Thousands of people from across the nation are expected to gather in Tokushima on Shikoku Island from August 12-15 to participate in the super-hyper Awa Odori festivities. The four-day festival is part of Bon festivities, which are held to welcome oneﾕs ancestors back to this world for a few days.
The dance dates back to 1587 when a feudal lord named Hachisuka Iemasa (1558-1638) decided to throw a party to celebrate the completion of his new castle. He offered sake to the local citizens and his guests became so drunk they started to dance in an unsteady gait, flailing their arms and legs about all over the place. Once they had recovered from their hangovers, it was decided to make it an annual event.
The feudal government of the time, afraid that the gatherings could easily turn into a mob that would try and oust them from power, imposed restrictions on Awa Odori. Nevertheless, participants over the past 400 years or so have constantly upheld the joyous spirit of the festival, and the tradition lives on Awa Odori.
Bon dances are usually performed in a circle, but Awa Odori participants march in a straight line. The dance is characterized by irregular steps, and by a jovial and energetic up-tempo rhythm. Separated into groups of men and women, the dancers parade through the city while flailing their limbs to music played on drums, gongs, three-stringed Japanese musical instruments and flutes.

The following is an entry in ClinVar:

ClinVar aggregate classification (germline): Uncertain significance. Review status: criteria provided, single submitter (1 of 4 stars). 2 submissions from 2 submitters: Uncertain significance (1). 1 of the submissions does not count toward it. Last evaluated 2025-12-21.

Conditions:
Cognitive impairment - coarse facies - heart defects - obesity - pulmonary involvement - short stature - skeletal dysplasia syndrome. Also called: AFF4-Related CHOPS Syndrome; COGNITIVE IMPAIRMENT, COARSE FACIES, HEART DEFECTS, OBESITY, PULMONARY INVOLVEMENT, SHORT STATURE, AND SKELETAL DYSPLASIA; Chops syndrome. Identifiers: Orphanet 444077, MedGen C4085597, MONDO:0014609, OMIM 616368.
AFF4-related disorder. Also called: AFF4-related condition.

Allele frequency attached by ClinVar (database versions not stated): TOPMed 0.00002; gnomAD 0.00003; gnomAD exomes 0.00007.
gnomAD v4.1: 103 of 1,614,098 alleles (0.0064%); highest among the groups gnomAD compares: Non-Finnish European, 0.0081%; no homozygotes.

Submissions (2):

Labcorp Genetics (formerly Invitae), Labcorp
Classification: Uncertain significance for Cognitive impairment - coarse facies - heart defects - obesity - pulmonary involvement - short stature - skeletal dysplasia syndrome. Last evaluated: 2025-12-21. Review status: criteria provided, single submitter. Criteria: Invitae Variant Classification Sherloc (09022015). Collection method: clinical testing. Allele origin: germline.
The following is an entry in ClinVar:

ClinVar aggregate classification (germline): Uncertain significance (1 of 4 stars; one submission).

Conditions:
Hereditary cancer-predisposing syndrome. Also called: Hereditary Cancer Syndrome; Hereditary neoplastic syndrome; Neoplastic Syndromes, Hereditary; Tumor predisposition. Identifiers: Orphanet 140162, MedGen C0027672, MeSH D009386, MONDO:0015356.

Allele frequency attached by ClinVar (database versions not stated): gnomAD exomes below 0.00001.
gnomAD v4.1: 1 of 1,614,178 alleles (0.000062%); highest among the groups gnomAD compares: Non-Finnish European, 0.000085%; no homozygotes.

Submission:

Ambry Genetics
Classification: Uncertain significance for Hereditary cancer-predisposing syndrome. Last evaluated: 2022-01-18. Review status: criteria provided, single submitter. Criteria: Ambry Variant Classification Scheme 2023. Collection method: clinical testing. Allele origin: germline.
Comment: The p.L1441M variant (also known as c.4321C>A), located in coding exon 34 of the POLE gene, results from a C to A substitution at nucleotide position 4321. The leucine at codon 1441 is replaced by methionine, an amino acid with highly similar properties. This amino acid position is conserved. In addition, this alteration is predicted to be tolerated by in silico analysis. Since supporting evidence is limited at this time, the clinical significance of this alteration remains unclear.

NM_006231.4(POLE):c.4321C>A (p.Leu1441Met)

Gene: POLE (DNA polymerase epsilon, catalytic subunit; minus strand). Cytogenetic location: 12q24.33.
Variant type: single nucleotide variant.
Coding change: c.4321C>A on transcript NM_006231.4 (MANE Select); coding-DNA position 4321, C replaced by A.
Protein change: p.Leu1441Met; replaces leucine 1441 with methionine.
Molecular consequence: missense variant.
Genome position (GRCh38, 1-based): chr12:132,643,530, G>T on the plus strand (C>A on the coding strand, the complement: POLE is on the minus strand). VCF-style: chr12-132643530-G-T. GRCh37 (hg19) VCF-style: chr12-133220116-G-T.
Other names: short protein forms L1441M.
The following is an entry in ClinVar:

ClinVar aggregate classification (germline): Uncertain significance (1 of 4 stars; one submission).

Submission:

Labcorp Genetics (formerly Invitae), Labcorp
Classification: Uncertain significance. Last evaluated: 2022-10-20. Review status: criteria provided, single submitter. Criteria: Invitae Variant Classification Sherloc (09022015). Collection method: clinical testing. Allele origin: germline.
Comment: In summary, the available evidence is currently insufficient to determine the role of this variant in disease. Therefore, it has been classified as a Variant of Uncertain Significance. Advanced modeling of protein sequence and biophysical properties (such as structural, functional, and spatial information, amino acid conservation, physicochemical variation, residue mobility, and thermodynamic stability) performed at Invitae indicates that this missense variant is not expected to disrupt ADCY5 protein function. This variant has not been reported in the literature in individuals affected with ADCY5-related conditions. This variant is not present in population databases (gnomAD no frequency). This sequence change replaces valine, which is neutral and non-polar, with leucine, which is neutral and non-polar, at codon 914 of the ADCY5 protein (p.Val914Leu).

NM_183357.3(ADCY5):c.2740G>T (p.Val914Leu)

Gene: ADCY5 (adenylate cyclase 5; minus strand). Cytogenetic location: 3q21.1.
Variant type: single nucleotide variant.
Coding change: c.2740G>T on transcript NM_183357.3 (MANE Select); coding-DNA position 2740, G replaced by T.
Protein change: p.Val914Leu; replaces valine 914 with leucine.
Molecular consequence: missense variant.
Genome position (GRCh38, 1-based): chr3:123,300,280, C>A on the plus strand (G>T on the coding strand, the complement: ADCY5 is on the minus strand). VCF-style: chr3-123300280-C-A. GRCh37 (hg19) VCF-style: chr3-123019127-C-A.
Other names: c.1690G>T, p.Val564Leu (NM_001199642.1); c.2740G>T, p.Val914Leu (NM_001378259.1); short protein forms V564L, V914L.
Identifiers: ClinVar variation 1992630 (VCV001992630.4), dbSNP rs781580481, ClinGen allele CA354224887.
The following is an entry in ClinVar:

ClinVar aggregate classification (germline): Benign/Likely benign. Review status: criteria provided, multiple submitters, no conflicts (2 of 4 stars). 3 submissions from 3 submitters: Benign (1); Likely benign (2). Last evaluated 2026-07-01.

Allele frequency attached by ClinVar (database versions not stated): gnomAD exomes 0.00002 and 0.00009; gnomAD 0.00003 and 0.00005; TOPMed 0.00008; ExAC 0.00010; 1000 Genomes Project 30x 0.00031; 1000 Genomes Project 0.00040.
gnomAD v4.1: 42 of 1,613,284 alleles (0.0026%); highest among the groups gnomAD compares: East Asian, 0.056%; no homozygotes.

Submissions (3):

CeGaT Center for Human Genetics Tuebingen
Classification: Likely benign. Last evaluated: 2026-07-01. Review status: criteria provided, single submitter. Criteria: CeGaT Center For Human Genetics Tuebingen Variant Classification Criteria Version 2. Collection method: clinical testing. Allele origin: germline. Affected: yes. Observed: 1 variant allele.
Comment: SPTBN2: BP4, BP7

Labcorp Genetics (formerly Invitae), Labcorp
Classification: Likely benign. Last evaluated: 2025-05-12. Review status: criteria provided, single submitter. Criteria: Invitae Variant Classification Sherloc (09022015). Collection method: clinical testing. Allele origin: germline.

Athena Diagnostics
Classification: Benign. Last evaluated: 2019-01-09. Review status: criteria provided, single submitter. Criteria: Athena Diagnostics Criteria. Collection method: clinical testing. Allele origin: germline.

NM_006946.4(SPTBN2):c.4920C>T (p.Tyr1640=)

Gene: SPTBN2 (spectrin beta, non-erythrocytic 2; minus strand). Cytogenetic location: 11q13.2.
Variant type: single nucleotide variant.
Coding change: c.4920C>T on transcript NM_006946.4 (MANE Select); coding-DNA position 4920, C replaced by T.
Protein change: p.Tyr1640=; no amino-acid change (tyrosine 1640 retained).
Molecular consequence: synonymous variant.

The basic rule of Awa Odori is to move your right arm forward with your right leg and your left arm forward with your left leg in time to a two-beat rhythm. It is important to keep your hands and arms above your shoulder while dancing. This in itself is quite unusual, since most dancing styles in Japan emphasize downward motion; Awa Odori is upward oriented.
Ultimately, the movements are really simple and all participants have to do is keep their legs and arms moving forward with as much vigor as possible. Men dance in tabi (split-toed, rubber-soled socks), while women wear sandals, their heels not touching the ground. The dancers are grouped into teams called ren, which are usually made up several dozen dancers. They march through the streets in unison to music singing, “Odoru aho ni miru aho; onaji aho nara odoranya son son!ﾓ (Itﾕs a fool who dances and a fool who watches; if both are fools, you might as well dance!). Because of this chant, Awa Odori is sometimes called the “foolﾕs dance.ﾓ
During the day, people in Tokushima usually watch Awa Odori performances at one of the designated stages that have been set up around the city, albeit for a small admission fee. After 6pm, however, the town almost undergoes a complete transformation.
The excitement reaches fever pitch in the evening as crowds of spectators try their feet at the dance themselves along the roads linking the dance stages. By 10:30pm, Odori Road is transformed into a solid heaving mass of swaying limbs and as the dancing slowly subsides, the convivial atmosphere becomes almost as intoxicating as the drinks that are sure to follow.
Story by James Sycamore
From J SELECT Magazine, August 2007